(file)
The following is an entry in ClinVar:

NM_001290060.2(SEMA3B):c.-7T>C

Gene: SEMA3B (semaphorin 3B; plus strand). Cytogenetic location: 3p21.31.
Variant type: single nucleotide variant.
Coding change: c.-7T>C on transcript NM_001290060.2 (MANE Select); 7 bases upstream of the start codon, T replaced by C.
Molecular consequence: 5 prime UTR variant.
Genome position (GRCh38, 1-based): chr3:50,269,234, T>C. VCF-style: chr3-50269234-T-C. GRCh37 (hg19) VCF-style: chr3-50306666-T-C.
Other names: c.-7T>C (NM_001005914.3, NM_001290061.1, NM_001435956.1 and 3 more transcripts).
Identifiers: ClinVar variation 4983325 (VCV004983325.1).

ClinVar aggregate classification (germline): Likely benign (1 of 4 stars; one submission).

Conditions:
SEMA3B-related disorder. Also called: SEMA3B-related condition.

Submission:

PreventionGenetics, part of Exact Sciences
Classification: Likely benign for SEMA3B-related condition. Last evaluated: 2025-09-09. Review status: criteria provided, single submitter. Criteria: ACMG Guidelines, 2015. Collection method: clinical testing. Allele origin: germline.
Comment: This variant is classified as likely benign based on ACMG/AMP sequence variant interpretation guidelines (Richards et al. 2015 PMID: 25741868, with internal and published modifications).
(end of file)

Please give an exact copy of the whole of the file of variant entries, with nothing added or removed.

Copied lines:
The following is an entry in ClinVar:

NM_001290060.2(SEMA3B):c.-7T>C

Gene: SEMA3B (semaphorin 3B; plus strand). Cytogenetic location: 3p21.31.
Variant type: single nucleotide variant.
Coding change: c.-7T>C on transcript NM_001290060.2 (MANE Select); 7 bases upstream of the start codon, T replaced by C.
Molecular consequence: 5 prime UTR variant.
Genome position (GRCh38, 1-based): chr3:50,269,234, T>C. VCF-style: chr3-50269234-T-C. GRCh37 (hg19) VCF-style: chr3-50306666-T-C.
Other names: c.-7T>C (NM_001005914.3, NM_001290061.1, NM_001435956.1 and 3 more transcripts).
Identifiers: ClinVar variation 4983325 (VCV004983325.1).

ClinVar aggregate classification (germline): Likely benign (1 of 4 stars; one submission).

Conditions:
SEMA3B-related disorder. Also called: SEMA3B-related condition.

Submission:

PreventionGenetics, part of Exact Sciences
Classification: Likely benign for SEMA3B-related condition. Last evaluated: 2025-09-09. Review status: criteria provided, single submitter. Criteria: ACMG Guidelines, 2015. Collection method: clinical testing. Allele origin: germline.
Comment: This variant is classified as likely benign based on ACMG/AMP sequence variant interpretation guidelines (Richards et al. 2015 PMID: 25741868, with internal and published modifications).